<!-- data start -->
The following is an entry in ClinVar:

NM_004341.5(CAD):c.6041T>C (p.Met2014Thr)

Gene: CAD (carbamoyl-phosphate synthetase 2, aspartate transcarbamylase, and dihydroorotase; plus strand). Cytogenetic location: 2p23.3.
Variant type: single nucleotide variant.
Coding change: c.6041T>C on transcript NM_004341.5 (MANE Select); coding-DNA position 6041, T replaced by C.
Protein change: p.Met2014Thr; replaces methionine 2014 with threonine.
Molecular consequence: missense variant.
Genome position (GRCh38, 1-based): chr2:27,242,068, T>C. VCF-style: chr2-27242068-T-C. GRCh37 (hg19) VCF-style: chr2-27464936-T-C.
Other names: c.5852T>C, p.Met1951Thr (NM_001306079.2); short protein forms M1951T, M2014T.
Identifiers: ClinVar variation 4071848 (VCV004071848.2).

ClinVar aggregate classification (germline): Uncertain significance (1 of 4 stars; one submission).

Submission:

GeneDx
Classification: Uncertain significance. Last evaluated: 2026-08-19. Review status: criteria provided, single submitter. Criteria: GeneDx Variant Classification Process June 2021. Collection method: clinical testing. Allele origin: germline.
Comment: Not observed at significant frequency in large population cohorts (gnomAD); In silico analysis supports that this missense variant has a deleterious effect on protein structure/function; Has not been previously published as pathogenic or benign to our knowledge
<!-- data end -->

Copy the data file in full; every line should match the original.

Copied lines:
The following is an entry in ClinVar:

NM_004341.5(CAD):c.6041T>C (p.Met2014Thr)

Gene: CAD (carbamoyl-phosphate synthetase 2, aspartate transcarbamylase, and dihydroorotase; plus strand). Cytogenetic location: 2p23.3.
Variant type: single nucleotide variant.
Coding change: c.6041T>C on transcript NM_004341.5 (MANE Select); coding-DNA position 6041, T replaced by C.
Protein change: p.Met2014Thr; replaces methionine 2014 with threonine.
Molecular consequence: missense variant.
Genome position (GRCh38, 1-based): chr2:27,242,068, T>C. VCF-style: chr2-27242068-T-C. GRCh37 (hg19) VCF-style: chr2-27464936-T-C.
Other names: c.5852T>C, p.Met1951Thr (NM_001306079.2); short protein forms M1951T, M2014T.
Identifiers: ClinVar variation 4071848 (VCV004071848.2).

ClinVar aggregate classification (germline): Uncertain significance (1 of 4 stars; one submission).

Submission:

GeneDx
Classification: Uncertain significance. Last evaluated: 2026-08-19. Review status: criteria provided, single submitter. Criteria: GeneDx Variant Classification Process June 2021. Collection method: clinical testing. Allele origin: germline.
Comment: Not observed at significant frequency in large population cohorts (gnomAD); In silico analysis supports that this missense variant has a deleterious effect on protein structure/function; Has not been previously published as pathogenic or benign to our knowledge